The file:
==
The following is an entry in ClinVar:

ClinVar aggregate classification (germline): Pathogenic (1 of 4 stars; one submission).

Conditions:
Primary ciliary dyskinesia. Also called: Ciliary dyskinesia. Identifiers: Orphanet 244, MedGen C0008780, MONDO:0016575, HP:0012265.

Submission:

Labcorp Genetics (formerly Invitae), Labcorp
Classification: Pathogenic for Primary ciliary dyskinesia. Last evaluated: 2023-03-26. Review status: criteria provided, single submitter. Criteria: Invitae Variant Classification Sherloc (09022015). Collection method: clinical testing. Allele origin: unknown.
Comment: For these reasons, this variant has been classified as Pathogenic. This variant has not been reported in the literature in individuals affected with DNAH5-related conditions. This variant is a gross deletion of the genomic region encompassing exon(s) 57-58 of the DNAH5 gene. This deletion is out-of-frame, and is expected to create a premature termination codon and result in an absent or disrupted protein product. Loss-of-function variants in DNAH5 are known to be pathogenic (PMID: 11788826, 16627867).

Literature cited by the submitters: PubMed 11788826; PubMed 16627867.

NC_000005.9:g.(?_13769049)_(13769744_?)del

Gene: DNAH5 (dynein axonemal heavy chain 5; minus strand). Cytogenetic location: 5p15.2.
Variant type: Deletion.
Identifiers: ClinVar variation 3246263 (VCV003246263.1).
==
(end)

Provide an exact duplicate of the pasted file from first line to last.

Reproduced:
The following is an entry in ClinVar:

ClinVar aggregate classification (germline): Pathogenic (1 of 4 stars; one submission).

Conditions:
Primary ciliary dyskinesia. Also called: Ciliary dyskinesia. Identifiers: Orphanet 244, MedGen C0008780, MONDO:0016575, HP:0012265.

Submission:

Labcorp Genetics (formerly Invitae), Labcorp
Classification: Pathogenic for Primary ciliary dyskinesia. Last evaluated: 2023-03-26. Review status: criteria provided, single submitter. Criteria: Invitae Variant Classification Sherloc (09022015). Collection method: clinical testing. Allele origin: unknown.
Comment: For these reasons, this variant has been classified as Pathogenic. This variant has not been reported in the literature in individuals affected with DNAH5-related conditions. This variant is a gross deletion of the genomic region encompassing exon(s) 57-58 of the DNAH5 gene. This deletion is out-of-frame, and is expected to create a premature termination codon and result in an absent or disrupted protein product. Loss-of-function variants in DNAH5 are known to be pathogenic (PMID: 11788826, 16627867).

Literature cited by the submitters: PubMed 11788826; PubMed 16627867.

NC_000005.9:g.(?_13769049)_(13769744_?)del

Gene: DNAH5 (dynein axonemal heavy chain 5; minus strand). Cytogenetic location: 5p15.2.
Variant type: Deletion.
Identifiers: ClinVar variation 3246263 (VCV003246263.1).